Jan 052012
 
Scrooge, from Charles Dickens: A Christmas Car...

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Many of you saw my Halloween costume as Dickens’ Ebenezer Scrooge. Some asked if I was the good scrooge or the bad Scrooge. I replied that I was drawn to the character as a representation of positive transformation especially in response to confronting our own mortality. It the spirit of the transformed Scrooge I waited till the end of the holiday season to publish this article on the detrimental effects of excess dietary sugar. Hopefully, you have had your fill of sweets and are ready to shift to a healthier diet in the New Year.

I preface this article with the belief that I am not a purist, nor do expect others to be so. Rather I believe in choosing your vices wisely.It is important to know which vices are likely to kill or maim you before your time;. and to know how to ameliorate or reduce the risks. The purpose of this series of articles is not to point a finger at your indiscretions but to provide information to help you make choices.

This will be a series of short articles on sweeteners in our diet. This first one will be a general discussion and the next few will go into more detail on some of the different nutritive and non-nutritive choices available.

Sweetness can be defined as a subjective experience of the brain that normally occurs when sweetness sensors in the tongue become activated. This activation occurs when the sensors are exposed to chemicals of a certain shape The most commonly occurring natural substances that we perceive as sweet are sugars.

Biologists have shown a preference fro sweets as far back as many motile bacteria. Most animals show a clear preference for sweets (felines (cats) are an exception with no ability to taste sweet). Primates have a well developed sweetness sense. Considering there is no need in the human diet for sugar one might ask why did the desire for sweets evolve?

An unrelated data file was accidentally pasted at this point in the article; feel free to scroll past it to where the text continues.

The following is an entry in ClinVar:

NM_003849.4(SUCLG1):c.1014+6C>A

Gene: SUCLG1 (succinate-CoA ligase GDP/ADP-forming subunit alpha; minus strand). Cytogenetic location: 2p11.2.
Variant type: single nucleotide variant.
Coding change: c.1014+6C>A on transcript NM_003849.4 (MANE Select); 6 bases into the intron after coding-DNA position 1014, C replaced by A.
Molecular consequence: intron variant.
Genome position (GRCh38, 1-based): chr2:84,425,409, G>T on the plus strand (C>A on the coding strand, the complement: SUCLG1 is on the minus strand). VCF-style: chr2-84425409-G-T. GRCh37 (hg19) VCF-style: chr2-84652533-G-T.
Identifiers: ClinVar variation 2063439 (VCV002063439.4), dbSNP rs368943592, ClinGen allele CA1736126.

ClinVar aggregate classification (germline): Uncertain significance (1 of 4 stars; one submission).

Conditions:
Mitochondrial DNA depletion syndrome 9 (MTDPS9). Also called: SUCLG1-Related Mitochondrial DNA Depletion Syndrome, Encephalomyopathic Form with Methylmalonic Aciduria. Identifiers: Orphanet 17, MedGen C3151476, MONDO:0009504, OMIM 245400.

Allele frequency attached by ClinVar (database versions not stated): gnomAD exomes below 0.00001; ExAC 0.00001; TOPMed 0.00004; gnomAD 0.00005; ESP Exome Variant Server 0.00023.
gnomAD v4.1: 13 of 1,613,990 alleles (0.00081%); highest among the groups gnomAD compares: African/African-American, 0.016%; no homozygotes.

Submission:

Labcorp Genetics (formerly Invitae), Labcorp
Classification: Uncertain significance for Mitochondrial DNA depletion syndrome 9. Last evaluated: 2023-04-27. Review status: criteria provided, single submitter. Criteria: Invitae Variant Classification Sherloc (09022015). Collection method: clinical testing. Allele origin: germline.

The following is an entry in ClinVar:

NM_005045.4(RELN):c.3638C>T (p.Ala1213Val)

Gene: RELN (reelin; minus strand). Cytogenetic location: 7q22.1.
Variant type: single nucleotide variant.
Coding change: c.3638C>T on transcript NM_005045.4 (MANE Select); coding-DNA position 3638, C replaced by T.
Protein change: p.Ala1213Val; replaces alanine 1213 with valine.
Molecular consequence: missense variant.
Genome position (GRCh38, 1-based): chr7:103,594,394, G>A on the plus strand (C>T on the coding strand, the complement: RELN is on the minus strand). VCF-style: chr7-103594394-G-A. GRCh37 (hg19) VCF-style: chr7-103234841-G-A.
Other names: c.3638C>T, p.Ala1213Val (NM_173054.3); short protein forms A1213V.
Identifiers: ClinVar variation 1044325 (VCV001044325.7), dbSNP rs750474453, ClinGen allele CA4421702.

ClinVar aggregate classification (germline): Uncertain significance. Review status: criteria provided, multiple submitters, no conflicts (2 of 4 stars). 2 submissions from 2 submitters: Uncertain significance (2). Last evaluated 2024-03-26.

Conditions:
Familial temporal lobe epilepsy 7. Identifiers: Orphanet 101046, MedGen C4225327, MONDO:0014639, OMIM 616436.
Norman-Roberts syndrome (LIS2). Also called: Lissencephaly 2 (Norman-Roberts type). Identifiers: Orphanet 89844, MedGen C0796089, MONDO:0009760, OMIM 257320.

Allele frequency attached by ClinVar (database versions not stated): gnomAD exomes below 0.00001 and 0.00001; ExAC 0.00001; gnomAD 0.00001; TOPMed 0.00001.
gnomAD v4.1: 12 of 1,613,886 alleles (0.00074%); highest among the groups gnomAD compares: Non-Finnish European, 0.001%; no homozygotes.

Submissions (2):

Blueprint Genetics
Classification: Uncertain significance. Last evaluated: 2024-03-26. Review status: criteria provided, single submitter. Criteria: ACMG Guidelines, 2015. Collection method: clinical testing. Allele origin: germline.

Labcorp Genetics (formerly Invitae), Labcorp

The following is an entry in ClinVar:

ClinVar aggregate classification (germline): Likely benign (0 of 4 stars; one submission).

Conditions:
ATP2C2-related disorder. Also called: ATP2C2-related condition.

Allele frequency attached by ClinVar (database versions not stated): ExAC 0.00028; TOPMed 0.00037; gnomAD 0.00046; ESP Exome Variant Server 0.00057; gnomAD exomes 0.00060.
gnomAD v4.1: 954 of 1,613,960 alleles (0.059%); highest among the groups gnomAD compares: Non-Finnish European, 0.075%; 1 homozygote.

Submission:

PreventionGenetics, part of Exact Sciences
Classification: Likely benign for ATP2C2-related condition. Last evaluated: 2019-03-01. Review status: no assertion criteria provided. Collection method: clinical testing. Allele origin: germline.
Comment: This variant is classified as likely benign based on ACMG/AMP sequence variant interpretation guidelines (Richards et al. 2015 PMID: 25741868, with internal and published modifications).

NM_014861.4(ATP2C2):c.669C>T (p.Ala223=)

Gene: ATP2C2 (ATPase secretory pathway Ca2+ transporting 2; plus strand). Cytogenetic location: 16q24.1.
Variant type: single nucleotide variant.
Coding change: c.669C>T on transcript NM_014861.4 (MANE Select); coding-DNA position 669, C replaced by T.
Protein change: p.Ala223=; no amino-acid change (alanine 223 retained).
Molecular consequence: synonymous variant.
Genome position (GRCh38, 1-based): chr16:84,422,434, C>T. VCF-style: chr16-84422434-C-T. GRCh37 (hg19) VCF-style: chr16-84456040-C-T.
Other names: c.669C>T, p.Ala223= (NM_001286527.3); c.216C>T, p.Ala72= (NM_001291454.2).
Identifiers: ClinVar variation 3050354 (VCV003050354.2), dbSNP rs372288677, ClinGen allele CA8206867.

Through most of human existence the only sweets we normally encountered was fruits and berries. These are a source of calories which were often in short supply. In addition most wild fruits had far less sugar than modern domestic varieties. It was difficult to over-indulge in sugars except perhaps seasonally when a few extra pounds might also have some survival value to hold us over in less abundant seasons.

In addition, wild fruits tended to be small with a much higher ratio of skin and seeds to pulp (containing the sugar). It is the colorful skins and seeds where the beneficial flavinoids and other nutrients are concentrated.

Today we have a much bigger selection of sweets. Here are some examples of sweets available now that were not available to our Paleolithic predecessors.

  • Sweeter and concentrated fruits and juices available all year
  • Refined sugars taken from natural sources
  • Chemically, genetically, and enzymatically altered natural sources
  • Natural and artificial non- nutritive sweetenerMany of these natural and synthetic substances can have negative health consequences. I will review all of these in upcoming articles as follows.
    1. The major dietary sugars glucose, fructose,  sucrose and lactose.
    2. The major sweeteners and sweet foods including fruit, juice, table sugar, high fructose corn syrup, honey, agave syrup, maple syrup, date sugar, coconut and palm sugar.
    3. The sugar alcohols including xylitol, erythritol, and maltitol
    4. Stevia (from the herb)
    5. Synthetic sweeteners – Including Splenda (sucralose, Nnutrisweet (aspartame), sacchararin, and others.

    In the mean time give some thought to how much sweetness you need in your diet. Many report that mildly sweet foods taste sweeter and appreciation of healthy food in general increases with avoiding overly sweetened foods. Most traditional cultures have balanced their desire for sweetness with appreciation for other flavors including bitterness. Seek balance. You can have too much of a good thing.

(Click here for the next article in this series – Glucose)

 

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